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Could Stimulus Packages Improve Gender Equality?

Akito Yoshikane

A woman works in a textile factory in Chongqing, China. According to China's Ministry of Human Resources and Social Security, as of February this year an estimated 20 million Chinese migrant workers had lost their jobs due to the shutdown of factories that produce goods for export.

In response to the financial crisis, governments around the world have spent stimulus” money to promote job growth through infrastructure developments. Unsurprisingly, the success of these funding programs tends to be gauged in economic terms. But a top UN official says that nations should consider gender equality when determining which sectors stimulus money goes to, in order to guarantee economic opportunities for women.

Speaking at the 14th Asian Pacific Economic Cooperation meeting in Bangkok this month, Noeleen Heyzer stressed the need to pursue socially equitable policies as a crisis response, a suggestion intended to link economic development to women’s rights in Asia. The recommendation comes on the heels of the Global Jobs Pact in Junem when UN member states adopted social and economic tenets intended to stimulate recovery.

Heyzer, who serves as the United Nations Under-Secretary-General of the Economic and Social Commission for Asia and the Pacific (ESCAP), noted that Asia has the second highest ratio of employed women in the world — 49 percent. Yet the troubling times in Western countries have rippled into Asia, a predominately export-oriented market. The falling demand in exports has been particularly trying in Asia, especially in the manufacturing industries where women are a majority.

While both men and women have found it increasingly difficult to find jobs, governments are hoping that fiscal stimulus packages focusing on infrastructure and public works will spur employment. But Heyzer notes that most of these jobs are in the construction sector, where males hold up to 90 percent of the jobs, which is why she says it’s important to cast a wide net beyond infrastructure.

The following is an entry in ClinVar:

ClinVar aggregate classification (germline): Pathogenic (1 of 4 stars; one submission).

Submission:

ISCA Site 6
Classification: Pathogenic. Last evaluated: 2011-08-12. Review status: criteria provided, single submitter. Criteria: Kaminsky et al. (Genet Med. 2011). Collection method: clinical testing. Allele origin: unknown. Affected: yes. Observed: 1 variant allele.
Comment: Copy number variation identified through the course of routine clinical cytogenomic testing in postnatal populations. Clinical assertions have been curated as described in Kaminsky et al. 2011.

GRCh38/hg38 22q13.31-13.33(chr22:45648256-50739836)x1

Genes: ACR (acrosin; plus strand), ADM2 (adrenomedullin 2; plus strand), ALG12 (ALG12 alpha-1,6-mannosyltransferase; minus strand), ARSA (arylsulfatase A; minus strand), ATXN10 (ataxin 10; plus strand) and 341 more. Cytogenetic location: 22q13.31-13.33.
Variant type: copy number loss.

Increasing stimulus funding in sectors such as health, education, agriculture, and strengthening micro-financing institutions, would also create employment opportunities for women. The financial incentive to invest in gender parity is significant: According to an ESCAP report, restricting employment opportunities for women costs Asian and Pacific countries between $42 billion and $47 billion yearly.

The UN’s International Labour Organization estimates that 9 million women could be unemployed this year, bringing the total number of women without work in the Asia Pacific to 38 million. Heyzer says this lack of work has propelled many women to find unstable temporary, seasonal or contract work without benefits:

Women have, in fact, emerged as the flexible labour force par excellence. However, their entry into the workplace has also coincided with trends towards outsourcing and subcontracting; relegating women’s jobs to the informal sector without any job security or benefits. The inherent risks of this positioning are now becoming apparent as the economic crisis unfolds.”

The financial meltdown has exacerbated global food shortages and climate change problems. As countries move forward to address these problems, along with their troubled economies, they should be mindful of how these crises are impacting the lives of women and the work they do.

Akito Yoshikane is a freelance writer based in Chicago.
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